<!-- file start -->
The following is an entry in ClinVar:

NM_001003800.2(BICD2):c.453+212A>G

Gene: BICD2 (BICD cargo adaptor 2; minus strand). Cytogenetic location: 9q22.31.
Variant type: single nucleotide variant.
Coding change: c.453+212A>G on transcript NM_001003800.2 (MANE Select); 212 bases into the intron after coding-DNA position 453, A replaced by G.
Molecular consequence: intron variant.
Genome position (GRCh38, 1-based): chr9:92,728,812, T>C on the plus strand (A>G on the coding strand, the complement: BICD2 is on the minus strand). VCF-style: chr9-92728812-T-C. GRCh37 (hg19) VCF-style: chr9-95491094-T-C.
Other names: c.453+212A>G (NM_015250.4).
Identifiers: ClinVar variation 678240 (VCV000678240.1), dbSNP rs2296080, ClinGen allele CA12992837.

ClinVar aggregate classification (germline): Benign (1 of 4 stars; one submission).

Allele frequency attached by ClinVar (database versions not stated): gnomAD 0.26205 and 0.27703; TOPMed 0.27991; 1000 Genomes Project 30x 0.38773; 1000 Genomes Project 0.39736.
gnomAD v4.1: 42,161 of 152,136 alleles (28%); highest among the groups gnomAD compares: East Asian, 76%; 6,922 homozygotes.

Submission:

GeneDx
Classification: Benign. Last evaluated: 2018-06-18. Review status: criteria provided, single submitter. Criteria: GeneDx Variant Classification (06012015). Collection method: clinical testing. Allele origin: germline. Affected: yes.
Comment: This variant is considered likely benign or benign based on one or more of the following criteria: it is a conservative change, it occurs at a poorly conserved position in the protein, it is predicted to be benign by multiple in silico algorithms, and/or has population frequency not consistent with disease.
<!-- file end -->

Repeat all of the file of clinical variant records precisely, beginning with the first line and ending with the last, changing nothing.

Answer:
The following is an entry in ClinVar:

NM_001003800.2(BICD2):c.453+212A>G

Gene: BICD2 (BICD cargo adaptor 2; minus strand). Cytogenetic location: 9q22.31.
Variant type: single nucleotide variant.
Coding change: c.453+212A>G on transcript NM_001003800.2 (MANE Select); 212 bases into the intron after coding-DNA position 453, A replaced by G.
Molecular consequence: intron variant.
Genome position (GRCh38, 1-based): chr9:92,728,812, T>C on the plus strand (A>G on the coding strand, the complement: BICD2 is on the minus strand). VCF-style: chr9-92728812-T-C. GRCh37 (hg19) VCF-style: chr9-95491094-T-C.
Other names: c.453+212A>G (NM_015250.4).
Identifiers: ClinVar variation 678240 (VCV000678240.1), dbSNP rs2296080, ClinGen allele CA12992837.

ClinVar aggregate classification (germline): Benign (1 of 4 stars; one submission).

Allele frequency attached by ClinVar (database versions not stated): gnomAD 0.26205 and 0.27703; TOPMed 0.27991; 1000 Genomes Project 30x 0.38773; 1000 Genomes Project 0.39736.
gnomAD v4.1: 42,161 of 152,136 alleles (28%); highest among the groups gnomAD compares: East Asian, 76%; 6,922 homozygotes.

Submission:

GeneDx
Classification: Benign. Last evaluated: 2018-06-18. Review status: criteria provided, single submitter. Criteria: GeneDx Variant Classification (06012015). Collection method: clinical testing. Allele origin: germline. Affected: yes.
Comment: This variant is considered likely benign or benign based on one or more of the following criteria: it is a conservative change, it occurs at a poorly conserved position in the protein, it is predicted to be benign by multiple in silico algorithms, and/or has population frequency not consistent with disease.